By CrossRiverWatch Admin
The bayside community in Calabar south local government area of Cross River State hopes to change the negative perception associated with it says Tony Ikpeme, Coordinator of the Baysiders.
Baysiders is a development association with membership drawn from people who lived or still reside in the Bayside area which has been associated with crime and insecurity. Asides Ikpeme, Ani Esin who served as Chairman of Bakassi local government area and is the Security Adviser, South to the Cross River government, among others, are members.
And, Ikpeme, who is the Director General of the Cross River Community Social Development Agency told CrossRiverWatch in an interview that the organization is so far making strides in projecting a positive image for the community.
One of such activities was partnering with the Cross River chapter of the Chartered Institute of Bankers in Nigeria (CIBN) to donate foodstuffs and other items to the community to cushion the effect of the Severe Acute Respiratory Syndrome Coronavirus 2 (SARS – CoV-2) pandemic popularly known as COVID-19.
“The perception about calabar south when it is being mentioned is negative and we aim to promote the Bayside community in positive light and so when the CIBN decided to donate items which include 250 masks, Rice and carry out awareness on COVID19, we saw the need to partner with them as Baysiders and as CSDP,” Ikpeme said.
He explained that his agency was open to “partnership with everyone; from development partners like the International Monetary Fund among others, we can also partner with corporate bodies and individuals.”
Ikpeme who reiterated that “Calabar South is not just about hooliganism” said the success of the exercise was evidence to his assertion. He further said: “it is necessary for everyone to be their brother’s keeper,” and called on well meaning individuals to give back to their communities as some were finding it difficult to cope despite the efforts of governments.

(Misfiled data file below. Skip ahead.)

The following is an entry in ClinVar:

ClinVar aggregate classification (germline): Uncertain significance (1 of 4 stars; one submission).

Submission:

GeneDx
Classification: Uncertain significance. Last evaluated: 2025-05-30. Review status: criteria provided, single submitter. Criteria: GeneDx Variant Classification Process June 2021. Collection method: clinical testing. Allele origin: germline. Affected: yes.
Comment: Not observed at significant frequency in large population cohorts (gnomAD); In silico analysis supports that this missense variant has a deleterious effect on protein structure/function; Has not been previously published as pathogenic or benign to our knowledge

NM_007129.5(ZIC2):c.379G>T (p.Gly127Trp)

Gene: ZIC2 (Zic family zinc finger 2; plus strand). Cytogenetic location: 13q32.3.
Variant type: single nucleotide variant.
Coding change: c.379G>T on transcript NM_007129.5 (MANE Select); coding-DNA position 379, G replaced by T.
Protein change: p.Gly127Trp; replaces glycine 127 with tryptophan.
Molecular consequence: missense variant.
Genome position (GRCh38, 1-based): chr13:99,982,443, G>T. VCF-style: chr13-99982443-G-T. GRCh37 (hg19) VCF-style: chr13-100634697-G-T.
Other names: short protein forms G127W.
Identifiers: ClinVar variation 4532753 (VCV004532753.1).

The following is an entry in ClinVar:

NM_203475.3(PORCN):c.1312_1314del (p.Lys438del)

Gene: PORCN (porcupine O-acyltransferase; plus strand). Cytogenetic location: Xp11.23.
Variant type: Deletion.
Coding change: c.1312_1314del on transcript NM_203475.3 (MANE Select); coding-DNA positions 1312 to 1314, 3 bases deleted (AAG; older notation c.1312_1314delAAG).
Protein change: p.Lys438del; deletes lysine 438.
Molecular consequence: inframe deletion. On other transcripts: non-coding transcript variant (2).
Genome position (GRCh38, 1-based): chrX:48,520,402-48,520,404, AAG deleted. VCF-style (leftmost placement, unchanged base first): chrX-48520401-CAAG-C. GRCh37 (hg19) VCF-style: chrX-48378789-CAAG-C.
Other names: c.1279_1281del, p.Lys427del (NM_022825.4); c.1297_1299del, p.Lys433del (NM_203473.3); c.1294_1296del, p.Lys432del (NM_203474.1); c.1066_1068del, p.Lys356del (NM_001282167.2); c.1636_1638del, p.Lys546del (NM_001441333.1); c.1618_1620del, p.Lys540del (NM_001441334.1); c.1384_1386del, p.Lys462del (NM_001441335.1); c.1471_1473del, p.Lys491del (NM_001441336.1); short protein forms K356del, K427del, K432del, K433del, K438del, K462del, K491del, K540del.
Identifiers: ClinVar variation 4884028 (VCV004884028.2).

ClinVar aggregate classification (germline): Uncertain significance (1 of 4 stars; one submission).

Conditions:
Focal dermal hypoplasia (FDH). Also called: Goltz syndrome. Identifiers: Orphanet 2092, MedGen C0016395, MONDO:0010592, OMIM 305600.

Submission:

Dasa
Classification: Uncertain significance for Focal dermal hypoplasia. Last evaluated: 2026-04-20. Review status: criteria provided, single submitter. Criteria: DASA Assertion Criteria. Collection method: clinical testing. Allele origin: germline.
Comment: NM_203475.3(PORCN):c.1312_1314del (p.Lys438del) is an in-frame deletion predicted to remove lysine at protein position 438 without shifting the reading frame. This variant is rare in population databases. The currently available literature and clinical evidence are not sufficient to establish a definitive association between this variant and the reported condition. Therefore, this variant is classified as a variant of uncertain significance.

Nigeria has recorded over 2,000 cases of the coronavirus infection with over 90 deaths according to data published by the Nigerian Center for Disease Control.
245 new cases of #COVID19;
— NCDC (@NCDCgov) May 4, 2020
Michael Odere, who serves as Chairman of the CIBN in the said explained the choice of the Bayside community for the intervention noting that it was a historical and natural settlement where the needy really reside.
“Bayside is instrumental to the history of Cross River State,” Odere told CrossRiverWatch, explaining that shutdown of borders and the halt of human activities meant the community largely comprised of fishermen, had lost its major economic activity.
Odere who said the second bank branch in Nigeria was opened in the community in the land now housing the Marina resort, said the almost 200 member chapter of the CIBN decided on Bayside because it housed “a natural population of the aged, needy, vulnerable and the poor,” unlike adopted communities in the city center.
On their expectations, he averred that; “We did not expect the level of support we got from the Baysiders. The decorum was unlike the perception people have about Bayside.
“We thought we were going to face a lot of challenges. I have never seen such organisation in my life as they even had an interpreter and a sign language expert. I have been going out for events such as this from church and all through, I have never seen this.”
However, Odere who lamented the impact of the pandemic on the banking business, said that banks no longer look to make astronomical profits as survival was the major aim now.
“We do not operate in isolation. We flourish when businesses flourish. Sales have been slow and if sales are not being made, it means there will be no deposit and that means banks can’t lend and the multiplier effect is not there,” he said, adding that: “sustainability of the human race is vital. Businesses are not looking at astronomical profit as survival is the main aim. Patronage and profitability has reduced.”
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